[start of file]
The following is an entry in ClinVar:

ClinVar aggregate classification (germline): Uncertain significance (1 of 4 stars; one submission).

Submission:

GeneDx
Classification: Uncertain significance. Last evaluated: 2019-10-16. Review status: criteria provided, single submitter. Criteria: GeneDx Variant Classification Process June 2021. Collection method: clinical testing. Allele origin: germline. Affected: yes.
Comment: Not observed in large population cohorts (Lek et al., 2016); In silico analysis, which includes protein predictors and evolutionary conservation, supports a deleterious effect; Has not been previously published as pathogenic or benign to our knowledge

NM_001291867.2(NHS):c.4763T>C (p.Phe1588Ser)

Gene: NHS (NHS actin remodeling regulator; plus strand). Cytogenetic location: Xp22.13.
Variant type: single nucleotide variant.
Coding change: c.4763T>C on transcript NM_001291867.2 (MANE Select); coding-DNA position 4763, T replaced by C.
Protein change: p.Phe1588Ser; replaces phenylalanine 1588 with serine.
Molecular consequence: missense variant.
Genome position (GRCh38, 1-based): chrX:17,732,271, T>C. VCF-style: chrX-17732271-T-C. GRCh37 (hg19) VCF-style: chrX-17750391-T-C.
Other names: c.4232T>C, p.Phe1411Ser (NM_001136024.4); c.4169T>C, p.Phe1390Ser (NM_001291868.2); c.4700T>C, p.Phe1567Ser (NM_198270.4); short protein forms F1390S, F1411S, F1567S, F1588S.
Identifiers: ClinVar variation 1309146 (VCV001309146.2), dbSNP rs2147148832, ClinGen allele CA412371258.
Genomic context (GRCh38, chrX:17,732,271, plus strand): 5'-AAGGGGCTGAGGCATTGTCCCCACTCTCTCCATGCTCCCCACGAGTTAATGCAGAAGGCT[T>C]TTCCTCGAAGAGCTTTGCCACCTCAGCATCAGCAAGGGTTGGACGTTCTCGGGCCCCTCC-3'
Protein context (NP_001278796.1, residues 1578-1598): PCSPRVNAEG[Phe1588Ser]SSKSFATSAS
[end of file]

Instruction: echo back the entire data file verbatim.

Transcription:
The following is an entry in ClinVar:

ClinVar aggregate classification (germline): Uncertain significance (1 of 4 stars; one submission).

Submission:

GeneDx
Classification: Uncertain significance. Last evaluated: 2019-10-16. Review status: criteria provided, single submitter. Criteria: GeneDx Variant Classification Process June 2021. Collection method: clinical testing. Allele origin: germline. Affected: yes.
Comment: Not observed in large population cohorts (Lek et al., 2016); In silico analysis, which includes protein predictors and evolutionary conservation, supports a deleterious effect; Has not been previously published as pathogenic or benign to our knowledge

NM_001291867.2(NHS):c.4763T>C (p.Phe1588Ser)

Gene: NHS (NHS actin remodeling regulator; plus strand). Cytogenetic location: Xp22.13.
Variant type: single nucleotide variant.
Coding change: c.4763T>C on transcript NM_001291867.2 (MANE Select); coding-DNA position 4763, T replaced by C.
Protein change: p.Phe1588Ser; replaces phenylalanine 1588 with serine.
Molecular consequence: missense variant.
Genome position (GRCh38, 1-based): chrX:17,732,271, T>C. VCF-style: chrX-17732271-T-C. GRCh37 (hg19) VCF-style: chrX-17750391-T-C.
Other names: c.4232T>C, p.Phe1411Ser (NM_001136024.4); c.4169T>C, p.Phe1390Ser (NM_001291868.2); c.4700T>C, p.Phe1567Ser (NM_198270.4); short protein forms F1390S, F1411S, F1567S, F1588S.
Identifiers: ClinVar variation 1309146 (VCV001309146.2), dbSNP rs2147148832, ClinGen allele CA412371258.
Genomic context (GRCh38, chrX:17,732,271, plus strand): 5'-AAGGGGCTGAGGCATTGTCCCCACTCTCTCCATGCTCCCCACGAGTTAATGCAGAAGGCT[T>C]TTCCTCGAAGAGCTTTGCCACCTCAGCATCAGCAAGGGTTGGACGTTCTCGGGCCCCTCC-3'
Protein context (NP_001278796.1, residues 1578-1598): PCSPRVNAEG[Phe1588Ser]SSKSFATSAS